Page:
A common area of dispute between tenants and landlords is provision of insurance under the terms of the lease.
The most common ways in which a dispute can arise about insurance are: (i) where there are inadequate or often, no provisions for insurance commission paid to the landlord for selecting a particular insurer; or (iii) where the tenant is required to insure with one particular insurer or one nominated by the landlord and the premiums are excessive.
How can insurance provisions be challenged?
Where the lease provides for inadequate (or often no) provision for insurance, Lease Variation should be considered (either by consent of all parties or by making an application to the Leasehold Valuation Tribunal).
Sometimes landlords may receive often excessive commissions from insurers. Where this is the case, it is often hard to challenge, although evidence can be used to show that the landlord is not negotiating the insurance premiums at arms length.
Situations in which a leaseholder is required to insure the property with one particular insurer or one nominated by the landlord, either the tenant or the landlord may apply to the Leasehold Valuation Tribunal for determination of one of two things, namely:
- whether the insurance that is provided is unsatisfactory i.e. the level of cover is inadequate, where the cover is defective, for example there is a fundamental conflict between the description of the property insurer and the actual property or where the insurance has been arranged through a insurer that is not of good repute and standing;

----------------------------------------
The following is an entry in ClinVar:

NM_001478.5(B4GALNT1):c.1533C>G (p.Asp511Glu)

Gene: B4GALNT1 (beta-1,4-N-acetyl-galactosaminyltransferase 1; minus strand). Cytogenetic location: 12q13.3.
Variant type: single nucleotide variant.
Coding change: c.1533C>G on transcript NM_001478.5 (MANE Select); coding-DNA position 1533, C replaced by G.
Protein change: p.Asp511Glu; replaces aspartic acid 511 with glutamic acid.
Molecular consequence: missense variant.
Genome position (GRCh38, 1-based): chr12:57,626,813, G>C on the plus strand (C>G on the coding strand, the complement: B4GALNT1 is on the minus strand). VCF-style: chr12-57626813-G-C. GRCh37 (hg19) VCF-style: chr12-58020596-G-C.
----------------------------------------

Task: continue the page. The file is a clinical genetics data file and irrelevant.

- whether the premium payments are excessive.
Where an application is made to the Leasehold Valuation Tribunal in respect of insurance provisions, it is advisable for leaseholders to produce evidence to the Tribunal at the Hearing of insurers they wish to see nominated and highlight clearly their reasons for such a choice.
The Leasehold valuation Tribunal will then make an order requiring either the landlord (i) nominate an insurer specified in the Order or (ii) nominate another insurer who will be capable of meeting the requirements as set out by the Leasehold Valuation Tribunal.
Insurance provisions are often disputed between leaseholders and landlords largely because leaseholders take a different view of some risks that need to be insured against from that of a landlord due to different property interests each party has. However, whilst this is true, leaseholders should not pay excessive premiums for insurance cover and there are remedies available (as set out above) if leaseholders feel this is what is happening.